Bargain Booze owner Conviviality (CVR) expects profits in the next two years to be higher than expected as the integration of Matthew Clark is significantly ahead of plan.
CEO Diana Hunter, who masterminded the £200m reverse takeover of the wine wholesaler in October, told The Grocer today that Conviviality had already completed a detailed analysis of supplier terms, held a joint conference with 300 suppliers and started negotiations to leverage the greater buying power of the enlarged group.
As a result, buying synergies are expected to be delivered ahead of plan, with broker Investec forecasting £2m of extra gains – up to £6m and £8m – in the 2017 and 2018 financial years. Analyst Kate Calvert upgraded pre-tax profit estimates by 6% and 5% in the two years to £36.7m and £40m respectively – and also upped the target price for the stock from 230p to 245p.
“The opportunities offered by the enlarged group have been well received by our franchisee partners, customers and suppliers,” CEO Diana Hunter.
“The opportunities offered by the enlarged group have been well received by our franchisee partners, customers and suppliers,” Hunter said.
Investors also responded positively to the half-year results, sending the Conviviality share price up 4.5% to 209p – well above the 148p the stock traded at in July before The Grocer revealed the group was in talks with the much-bigger Matthew Clark.
Revenues at Conviviality rose 38% to £252m in the 27 weeks to 1 November as a result of the deal, with EBITDA up 43% to £6.5m.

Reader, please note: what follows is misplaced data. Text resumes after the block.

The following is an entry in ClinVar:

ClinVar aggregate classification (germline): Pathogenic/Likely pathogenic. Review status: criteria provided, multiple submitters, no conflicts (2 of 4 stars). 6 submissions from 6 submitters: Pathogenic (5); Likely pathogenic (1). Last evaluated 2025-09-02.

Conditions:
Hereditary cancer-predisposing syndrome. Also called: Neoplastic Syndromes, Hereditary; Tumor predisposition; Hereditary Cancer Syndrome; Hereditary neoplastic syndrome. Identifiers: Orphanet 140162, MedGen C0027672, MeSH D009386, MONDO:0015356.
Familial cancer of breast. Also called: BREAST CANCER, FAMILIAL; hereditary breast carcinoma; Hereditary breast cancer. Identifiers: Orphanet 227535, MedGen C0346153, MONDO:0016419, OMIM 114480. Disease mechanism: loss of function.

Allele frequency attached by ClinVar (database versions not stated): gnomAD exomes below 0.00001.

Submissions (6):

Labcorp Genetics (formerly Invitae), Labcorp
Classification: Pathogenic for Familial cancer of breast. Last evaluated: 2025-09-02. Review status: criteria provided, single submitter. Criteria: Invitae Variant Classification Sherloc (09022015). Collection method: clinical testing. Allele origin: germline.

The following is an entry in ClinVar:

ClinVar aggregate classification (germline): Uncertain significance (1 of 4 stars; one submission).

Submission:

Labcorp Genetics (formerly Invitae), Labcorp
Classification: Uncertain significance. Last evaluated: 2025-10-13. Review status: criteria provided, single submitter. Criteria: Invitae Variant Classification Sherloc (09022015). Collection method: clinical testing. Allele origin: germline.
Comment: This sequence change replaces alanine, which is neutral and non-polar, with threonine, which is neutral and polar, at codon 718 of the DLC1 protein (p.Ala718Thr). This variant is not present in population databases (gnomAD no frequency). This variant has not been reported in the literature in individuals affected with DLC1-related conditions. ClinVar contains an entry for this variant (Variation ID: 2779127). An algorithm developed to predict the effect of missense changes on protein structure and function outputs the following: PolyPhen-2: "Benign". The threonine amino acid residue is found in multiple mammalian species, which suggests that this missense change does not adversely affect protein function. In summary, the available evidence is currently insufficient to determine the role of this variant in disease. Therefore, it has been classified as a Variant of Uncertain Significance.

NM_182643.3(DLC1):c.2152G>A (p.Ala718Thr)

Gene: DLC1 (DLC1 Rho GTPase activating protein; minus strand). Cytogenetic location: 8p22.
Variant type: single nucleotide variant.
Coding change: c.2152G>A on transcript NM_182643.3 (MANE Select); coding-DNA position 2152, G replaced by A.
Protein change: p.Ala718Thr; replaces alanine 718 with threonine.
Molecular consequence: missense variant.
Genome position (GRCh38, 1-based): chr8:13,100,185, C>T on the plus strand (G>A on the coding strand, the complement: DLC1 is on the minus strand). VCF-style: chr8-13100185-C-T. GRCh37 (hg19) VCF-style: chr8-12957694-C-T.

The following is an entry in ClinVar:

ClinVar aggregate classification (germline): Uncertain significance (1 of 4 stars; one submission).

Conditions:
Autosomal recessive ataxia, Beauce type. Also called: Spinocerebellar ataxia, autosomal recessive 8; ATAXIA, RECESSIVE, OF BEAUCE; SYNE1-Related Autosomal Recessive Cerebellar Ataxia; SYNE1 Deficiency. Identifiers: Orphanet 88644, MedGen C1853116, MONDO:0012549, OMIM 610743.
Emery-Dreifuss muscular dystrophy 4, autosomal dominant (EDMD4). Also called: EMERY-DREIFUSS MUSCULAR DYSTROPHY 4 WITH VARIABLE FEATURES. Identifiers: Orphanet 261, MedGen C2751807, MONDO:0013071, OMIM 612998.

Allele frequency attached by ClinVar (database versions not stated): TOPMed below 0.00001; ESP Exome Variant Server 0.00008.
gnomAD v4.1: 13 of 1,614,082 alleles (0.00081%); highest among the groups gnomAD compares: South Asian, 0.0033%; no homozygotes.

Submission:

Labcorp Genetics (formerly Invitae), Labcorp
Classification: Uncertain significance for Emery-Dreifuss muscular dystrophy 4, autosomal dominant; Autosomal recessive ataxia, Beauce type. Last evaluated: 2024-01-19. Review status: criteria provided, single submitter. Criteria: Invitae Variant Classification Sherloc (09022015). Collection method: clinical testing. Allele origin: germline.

Matthew Clark sales from 7 October to 1 November also jumped 2.7% to £60.6m and EBITDA climbed 10% to £2.1m. The drinks distributor, which has 6,000 customers and more than 200 suppliers, also added 841 new outlets to its network since the acquisition, a 27% increase on the same period last year.
“Given that Matthew Clark spent most of last year being publicly up for sale, I’m very optimistic for the year ahead,” Hunter said. “If the team can deliver such a fantastic performance in the run up to the acquisition, just imagine what they can do in the year ahead.”
The retail side business, which is made up of Bargain Booze and Wine Rack, boosted sales by 4.7% to £191m, with most of the growth coming from the benefit of an extra trading week. However, like-for-like sales declined 1.3% in the half – an improvement on last year.
Strong trading in the two peak weeks to Christmas to 3 January pushed group sales 13% ahead of 2014 as four bottles of Prosecco were sold every minute. It helped Conviviality register like-for-like growth of 1.1%, with Wine Rack increasing its sales 11.1%.
“Customers tend to go to the specialist off licence and convenience store once they have done their big turkey shop to make sure they have the right choice around their alcohol assortment,” Hunter added. “The decline in the like-for-like figures was also an improvement. We all know it’s a competive market and we all know the supermarkets were doing heavy discounting, so for a specialist off licence and convenience chain to deliver a -1.3% was a pretty good result in that first half.”
Despite the growth, the group as a whole slipped into the red for the period, with pre-tax losses of £4m after incurring £7.3m of costs for the Matthew Clark acquisition.
Net debt at the period end sat at £98.5m – up from a £1.2m cash position at 26 April 2015 – as a result of new debt facilities of £80m used to fund the takeover of Matthew Clark.